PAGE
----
When I was just out of college – technically, while I was still in college – I had the good fortune to be hired by IBM. Big Blue describes its three core values as:
- dedication to every client’s success;
- innovation that matters, for our company and for the world; and
- trust and personal responsibility in all relationships.
My time at IBM taught me that if you share those core values – which are written down and accepted by fellow IBMers – you’d better live them. Putting clients first, innovating for the sake of mankind, and trust in all relationships all sound like great aspirations, but I saw them in action every day. That’s because theywere both genuine and authentic.
As a result of that experience, I’ve held IBM and its research in the highest regard. I know the quality of its data is both world class and, more importantly, something from which we can learn and take action. For example, a recent IBM study of 4,800 “CxOs” (i.e., CEO, CFO, COO, CIO, CMO, etc.) asked this question: “What is your biggest barrier to an integrated digital-physical strategy?”
The overwhelming response? Sixty-three percent said they lack a cohesive social media plan. What does this tell us? Determining where social media fits in your existing business is really hard. What you say (messaging), where you say it (platform), and how often you share (frequency) are all factors — among others — that determine your success. Without a plan, though, how do you know what success really looks like?
Going a step further, if you observe a company actually doing social media well (i.e., large follower counts and high engagement on posts), it may be a little tough to determine why it’s actually working. Should you simply emulate what they’re doing? What if the techniques they’re using are not appropriate for your target audience?
There’s one strategy you can implement today that will make things dramatically easier for you. Most of the emerging social media platforms (like Instagram Stories and Facebook Live) can be summed up in one simple word: unproduced. Instead of content that is highly edited or refined by a graphic designer, users are typically uploading photos or videos directly from their phones with very little concern for lighting, sound quality or finishing touches. If any editing is done, it consists of simple captions, a filter to emphasize feeling or highlight a particular location, or even drawings on the screen.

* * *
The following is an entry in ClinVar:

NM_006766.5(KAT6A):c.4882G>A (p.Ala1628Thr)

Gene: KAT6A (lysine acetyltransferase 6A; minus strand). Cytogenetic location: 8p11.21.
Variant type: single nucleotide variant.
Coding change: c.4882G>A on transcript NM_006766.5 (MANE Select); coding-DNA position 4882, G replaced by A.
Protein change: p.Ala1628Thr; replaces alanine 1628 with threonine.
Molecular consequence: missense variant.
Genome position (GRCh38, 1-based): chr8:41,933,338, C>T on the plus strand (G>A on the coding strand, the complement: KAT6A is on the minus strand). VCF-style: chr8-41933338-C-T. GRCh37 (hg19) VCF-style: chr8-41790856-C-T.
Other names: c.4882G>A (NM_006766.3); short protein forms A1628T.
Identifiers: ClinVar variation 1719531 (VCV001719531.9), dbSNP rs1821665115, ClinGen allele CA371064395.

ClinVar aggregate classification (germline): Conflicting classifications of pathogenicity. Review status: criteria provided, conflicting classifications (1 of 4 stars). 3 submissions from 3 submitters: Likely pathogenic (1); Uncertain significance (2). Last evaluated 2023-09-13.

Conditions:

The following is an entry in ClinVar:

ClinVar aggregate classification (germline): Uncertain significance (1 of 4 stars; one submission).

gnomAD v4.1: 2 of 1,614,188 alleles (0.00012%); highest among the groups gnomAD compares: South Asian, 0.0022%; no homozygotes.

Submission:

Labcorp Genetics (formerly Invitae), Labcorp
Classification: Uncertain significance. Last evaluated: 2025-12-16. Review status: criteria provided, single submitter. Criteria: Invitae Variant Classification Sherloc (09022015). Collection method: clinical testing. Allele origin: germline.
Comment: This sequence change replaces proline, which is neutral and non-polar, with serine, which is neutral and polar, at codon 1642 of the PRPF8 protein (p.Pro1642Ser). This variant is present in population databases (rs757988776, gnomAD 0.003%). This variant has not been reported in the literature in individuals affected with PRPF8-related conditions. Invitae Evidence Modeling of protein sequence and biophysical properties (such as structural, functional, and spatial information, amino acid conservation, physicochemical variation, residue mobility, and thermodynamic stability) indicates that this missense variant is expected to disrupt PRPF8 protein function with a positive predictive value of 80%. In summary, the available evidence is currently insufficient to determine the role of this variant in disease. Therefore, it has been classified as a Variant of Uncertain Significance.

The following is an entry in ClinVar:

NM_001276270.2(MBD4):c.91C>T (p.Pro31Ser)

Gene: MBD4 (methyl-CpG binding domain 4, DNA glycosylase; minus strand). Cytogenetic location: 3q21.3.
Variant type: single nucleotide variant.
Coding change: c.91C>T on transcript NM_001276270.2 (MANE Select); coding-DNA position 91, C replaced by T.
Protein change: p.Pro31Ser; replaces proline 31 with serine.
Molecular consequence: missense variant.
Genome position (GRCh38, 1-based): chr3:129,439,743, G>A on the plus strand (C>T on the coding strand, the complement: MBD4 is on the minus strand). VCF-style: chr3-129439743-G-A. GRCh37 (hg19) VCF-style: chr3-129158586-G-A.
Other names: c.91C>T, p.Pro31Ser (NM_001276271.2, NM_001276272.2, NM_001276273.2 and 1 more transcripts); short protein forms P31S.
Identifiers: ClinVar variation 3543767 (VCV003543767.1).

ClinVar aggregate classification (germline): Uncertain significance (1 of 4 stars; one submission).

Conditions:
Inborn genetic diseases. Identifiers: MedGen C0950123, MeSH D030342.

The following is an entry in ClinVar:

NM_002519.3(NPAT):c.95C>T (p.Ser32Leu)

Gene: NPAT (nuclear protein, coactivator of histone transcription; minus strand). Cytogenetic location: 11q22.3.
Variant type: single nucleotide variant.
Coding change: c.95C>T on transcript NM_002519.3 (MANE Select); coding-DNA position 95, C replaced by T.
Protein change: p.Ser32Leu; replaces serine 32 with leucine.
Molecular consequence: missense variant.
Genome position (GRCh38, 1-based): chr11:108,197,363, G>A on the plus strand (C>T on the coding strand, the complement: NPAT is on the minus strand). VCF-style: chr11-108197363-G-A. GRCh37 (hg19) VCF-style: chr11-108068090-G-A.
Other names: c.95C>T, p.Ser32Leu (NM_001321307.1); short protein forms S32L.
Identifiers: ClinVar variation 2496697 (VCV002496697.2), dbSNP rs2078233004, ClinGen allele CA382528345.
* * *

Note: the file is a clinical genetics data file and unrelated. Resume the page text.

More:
What does the rise of these emerging platforms tell us? People using them desire simple, raw content. They value authenticity first, and production quality second. They want to see if you really are who you say you are.
For example, I regularly advocate or make assertions about steps that, if put into action, can lead to greater success in the realm of communication.To support my assertions, I provide proof on social media documenting how I actually do these things myself. I take a quick snapshot or video with my phone, share the proof with my audience, and get back to work.
Every one of us with a smartphone currently owns our own media company. At any time we can show the world what’s going on around us, and our audience can share in our experiences.
As both an individual and as a representation of your business, what are you sharing with the world? Do you highlight your outstanding customer service as a component of your business? Prove it. Show your audience that you’re practicing what you preach. Do you tout the quality of your products and production process? You don’t need a professional film crew to create a documentary. Use the smartphone in your pocket to provide proof.
Regardless of which social media platforms you use, adopt a culture of genuine, transparent behavior. This mindset will position you as an outlier in the most positive sense possible, and you’ll engender trust with your target audience. When developing your social media strategy, start with this word: authentic.
Spencer X Smith is the founder of spencerXsmith.com. He’s a former 401(k) wholesaler, and now teaches financial services professionals how to use social media for business development. This column originally appeared in the Spring issue of NAPA Net the Magazine.